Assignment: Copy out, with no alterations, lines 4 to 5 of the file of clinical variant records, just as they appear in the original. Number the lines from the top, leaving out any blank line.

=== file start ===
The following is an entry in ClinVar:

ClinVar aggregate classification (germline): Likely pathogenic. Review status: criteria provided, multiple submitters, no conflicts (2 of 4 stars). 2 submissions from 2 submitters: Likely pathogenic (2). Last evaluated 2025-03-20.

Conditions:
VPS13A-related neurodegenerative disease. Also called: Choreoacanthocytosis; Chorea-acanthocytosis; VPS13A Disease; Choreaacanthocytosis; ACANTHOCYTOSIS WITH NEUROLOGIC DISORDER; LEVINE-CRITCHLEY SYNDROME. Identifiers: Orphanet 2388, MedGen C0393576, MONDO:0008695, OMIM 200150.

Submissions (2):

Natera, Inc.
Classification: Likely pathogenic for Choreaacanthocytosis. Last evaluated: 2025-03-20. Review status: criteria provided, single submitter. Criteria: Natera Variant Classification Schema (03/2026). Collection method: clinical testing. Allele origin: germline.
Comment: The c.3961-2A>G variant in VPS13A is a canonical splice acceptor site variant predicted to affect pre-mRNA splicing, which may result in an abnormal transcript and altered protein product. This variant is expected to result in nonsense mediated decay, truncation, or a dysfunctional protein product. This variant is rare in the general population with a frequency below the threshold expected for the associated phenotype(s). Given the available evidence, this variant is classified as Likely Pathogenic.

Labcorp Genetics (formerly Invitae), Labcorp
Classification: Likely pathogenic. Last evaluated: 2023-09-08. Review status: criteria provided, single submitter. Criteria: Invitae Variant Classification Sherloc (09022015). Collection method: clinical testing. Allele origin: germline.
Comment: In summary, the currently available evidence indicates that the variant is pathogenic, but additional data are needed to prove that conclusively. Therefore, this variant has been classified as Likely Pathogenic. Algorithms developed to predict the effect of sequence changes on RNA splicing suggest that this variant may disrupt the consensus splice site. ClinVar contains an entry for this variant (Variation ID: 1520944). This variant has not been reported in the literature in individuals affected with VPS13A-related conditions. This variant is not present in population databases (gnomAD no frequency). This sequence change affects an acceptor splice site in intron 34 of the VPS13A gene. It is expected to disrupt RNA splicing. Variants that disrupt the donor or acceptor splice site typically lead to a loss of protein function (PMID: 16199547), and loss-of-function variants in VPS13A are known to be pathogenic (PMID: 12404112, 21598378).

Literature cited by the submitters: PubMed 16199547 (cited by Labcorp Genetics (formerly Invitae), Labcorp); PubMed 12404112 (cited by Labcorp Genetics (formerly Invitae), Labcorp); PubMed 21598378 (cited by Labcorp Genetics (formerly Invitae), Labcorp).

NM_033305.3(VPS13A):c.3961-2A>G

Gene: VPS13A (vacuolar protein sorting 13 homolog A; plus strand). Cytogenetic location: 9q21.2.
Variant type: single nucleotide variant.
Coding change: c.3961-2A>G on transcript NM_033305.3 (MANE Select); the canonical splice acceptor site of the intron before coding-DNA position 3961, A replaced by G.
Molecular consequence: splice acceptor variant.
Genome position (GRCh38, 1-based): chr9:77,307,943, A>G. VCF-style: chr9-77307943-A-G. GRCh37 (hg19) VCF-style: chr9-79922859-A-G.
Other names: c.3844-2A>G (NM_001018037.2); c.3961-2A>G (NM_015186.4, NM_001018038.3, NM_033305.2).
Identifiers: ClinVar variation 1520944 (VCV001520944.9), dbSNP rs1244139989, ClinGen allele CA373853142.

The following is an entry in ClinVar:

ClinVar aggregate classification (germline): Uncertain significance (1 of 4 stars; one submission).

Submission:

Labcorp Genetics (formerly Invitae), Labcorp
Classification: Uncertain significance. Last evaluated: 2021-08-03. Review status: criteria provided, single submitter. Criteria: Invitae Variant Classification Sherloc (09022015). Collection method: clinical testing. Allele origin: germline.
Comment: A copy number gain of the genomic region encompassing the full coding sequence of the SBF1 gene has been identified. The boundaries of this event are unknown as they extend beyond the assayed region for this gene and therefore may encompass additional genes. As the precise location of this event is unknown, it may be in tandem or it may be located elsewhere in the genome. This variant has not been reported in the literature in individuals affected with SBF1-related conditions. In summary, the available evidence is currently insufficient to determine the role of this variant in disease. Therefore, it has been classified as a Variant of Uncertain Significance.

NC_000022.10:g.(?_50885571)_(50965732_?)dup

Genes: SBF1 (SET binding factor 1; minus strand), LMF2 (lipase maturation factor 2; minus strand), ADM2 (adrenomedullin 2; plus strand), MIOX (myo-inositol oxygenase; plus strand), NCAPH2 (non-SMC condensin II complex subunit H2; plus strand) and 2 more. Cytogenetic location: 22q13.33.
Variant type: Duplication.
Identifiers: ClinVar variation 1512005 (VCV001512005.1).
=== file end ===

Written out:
VPS13A-related neurodegenerative disease. Also called: Choreoacanthocytosis; Chorea-acanthocytosis; VPS13A Disease; Choreaacanthocytosis; ACANTHOCYTOSIS WITH NEUROLOGIC DISORDER; LEVINE-CRITCHLEY SYNDROME. Identifiers: Orphanet 2388, MedGen C0393576, MONDO:0008695, OMIM 200150.

Submissions (2):